Invisible Child: Poverty, Survival, and Hope in an American City

By Andrea Elliott. Random House, 2021. 624 pages. $32/hardcover; $20/paperback; $12.99/eBook.

In Invisible Child: Poverty, Survival, and Hope in an American City, New York Times reporter Andrea Elliott combines journalism, empathy, and detailed research to describe for us the struggles of a New York City family of ten navigating homelessness, poverty, and racism.

She tells each person’s story from that person’s own perspective. She takes that approach not only for the family members who are the center of the story but also for the social workers, teachers, politicians, philanthropists, and others who have an impact on them. She tells their story in detail and provides important historical and political context. The author clearly has her own perspective, but she leaves judgments and recommended solutions to the readers.

The book began as a series of articles in the New York Times in December 2013 focusing on an 11-year-old girl named Dasani living with her parents and seven siblings in a single room of a homeless shelter in Brooklyn. The author chose Dasani because she “could narrate her own experience of growing up poor,” not because she was “‘representative’” of any “demographic trends.”

When Dasani’s great-grandfather was discharged from the military at the end of the Second World War, he moved from North Carolina to the Bedford-Stuyvesant neighborhood of Brooklyn. He was eligible for housing benefits as a veteran, but he could not use them because banks would not lend money for a home in a Black neighborhood, and realtors would not sell a home to him in a White one.

After Dasani’s grandfather died in a construction accident, her grandmother worked for eight years cleaning subway trains while Dasani and the rest of her immediate family lived in homeless shelters. When the grandmother died in 2008, she had saved enough money for Dasani’s family to combine the small inheritance with a new government subsidy for homeless families to enable them to rent a home in Staten Island. By 2011, both the inheritance and the subsidy had been exhausted, and the family moved into another shelter. That is the point at which they met the author.

Both of Dasani’s parents “are unemployed, have a history of arrests, and are battling drug addiction.” They were also subject to a set of policies and programs designed to “push the homeless to become more self-reliant.” To participate in those programs, family members must surrender their freedom and be subjected to monitoring, judgment, and sometimes punitive measures that government officials believe will make them more self-reliant. For example, failing to return to the shelter by curfew required the family to travel to a distant office the following day to be “logged back in.” Evidence of illegal drugs could and did cause parents to be evicted or forbidden to live with their children.

Dasani was responsible for much of the care of her younger siblings, which required her to wake up hours before she needed to be at school. That work instilled in her a strong sense of responsibility as well as strong bonds with those siblings. It also caused her to be labeled by teachers and social workers as a “‘parentified child,’” which is considered a toxic condition.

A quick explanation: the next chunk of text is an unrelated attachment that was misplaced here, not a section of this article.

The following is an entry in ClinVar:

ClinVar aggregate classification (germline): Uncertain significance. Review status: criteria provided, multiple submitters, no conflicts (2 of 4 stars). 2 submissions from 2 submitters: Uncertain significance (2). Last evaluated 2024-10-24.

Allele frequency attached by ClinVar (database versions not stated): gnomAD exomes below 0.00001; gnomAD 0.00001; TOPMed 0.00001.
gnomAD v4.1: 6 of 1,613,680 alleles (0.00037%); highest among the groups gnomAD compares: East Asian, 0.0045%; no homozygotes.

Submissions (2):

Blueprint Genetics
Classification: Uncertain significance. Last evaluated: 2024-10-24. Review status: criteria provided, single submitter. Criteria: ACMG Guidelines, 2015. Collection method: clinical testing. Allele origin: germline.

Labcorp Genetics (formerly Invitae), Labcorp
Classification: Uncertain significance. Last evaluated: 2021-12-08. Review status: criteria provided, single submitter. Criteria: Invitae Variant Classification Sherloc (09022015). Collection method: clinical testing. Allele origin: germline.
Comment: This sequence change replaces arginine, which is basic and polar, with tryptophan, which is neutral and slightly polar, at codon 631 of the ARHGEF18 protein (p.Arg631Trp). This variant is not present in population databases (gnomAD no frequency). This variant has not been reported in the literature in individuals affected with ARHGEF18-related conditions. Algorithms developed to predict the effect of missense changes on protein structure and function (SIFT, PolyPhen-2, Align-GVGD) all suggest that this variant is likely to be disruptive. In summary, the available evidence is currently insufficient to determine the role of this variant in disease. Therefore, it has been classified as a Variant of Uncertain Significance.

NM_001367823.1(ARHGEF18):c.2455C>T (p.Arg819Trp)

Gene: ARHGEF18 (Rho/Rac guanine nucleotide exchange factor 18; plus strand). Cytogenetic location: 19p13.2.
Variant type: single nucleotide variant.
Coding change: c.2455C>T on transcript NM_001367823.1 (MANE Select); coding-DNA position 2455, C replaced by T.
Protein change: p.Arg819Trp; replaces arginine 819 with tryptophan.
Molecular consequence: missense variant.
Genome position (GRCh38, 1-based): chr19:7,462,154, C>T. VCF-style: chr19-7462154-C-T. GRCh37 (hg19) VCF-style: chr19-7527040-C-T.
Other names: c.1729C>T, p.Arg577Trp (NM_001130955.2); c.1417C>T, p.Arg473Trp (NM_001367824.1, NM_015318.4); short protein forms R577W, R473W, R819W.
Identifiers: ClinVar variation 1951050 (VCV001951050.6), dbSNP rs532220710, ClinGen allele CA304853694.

In fall 2014, the family obtained a housing subsidy voucher, which enabled them to move again to Staten Island. One of Dasani’s teachers recommended her for admission to the Milton Hershey School for “children in need” in Hershey, Pa. She was admitted in January 2015. While she did well in the very supportive environment of the school, others in her family had difficulties that caused her siblings to be dispersed to foster homes. Dasani blamed her absence for those difficulties. She got involved in fights at Hershey that caused her to be expelled.

She returned to New York where she too was placed in foster care. She continued to get into fights, but she was also a good student. In 2019, she became the first in her family to graduate from high school. She and other family members also became involved in courtroom fights that partially reunited the family in another homeless shelter. They were aided by a particularly tenacious attorney who returned from semi-retirement to take their case because he had read the 2013 New York Times series and admired Dasani and her mother.

Invisible Child is based on immersive journalism where the journalist shows up so frequently and persistently that she is inevitably an occasional part of the story. The result is a rich and nuanced account that overcomes the stereotypes that often constitute most of what people think they know about the lives of the urban poor.

David Etheridge is a member of Friends Meeting of Washington (D.C.) and clerk of the Baltimore Yearly Meeting Working Group on Racism.

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2 thoughts on “Invisible Child: Poverty, Survival, and Hope in an American City

  1. This is a splendid review, perhaps telling too much of the story, but it refers to many lessons for communities in general, and for schools, teachers, and government services for families in severe difficulty. This history of the black struggle is a vivid example & demands respect.

  2. I work with the same kind of population in Costa Rica..but here they are refugees and immigrants fleeing from repressive governments. I have written as yet unpublished books called “Out of the Labyrinth” about street kids, “All She Could See was Hearts”, ” The Invislble Children” living under bridges…We need to be able to get the word out to “helpers” about the truth of the lives of people…thank you for your work.

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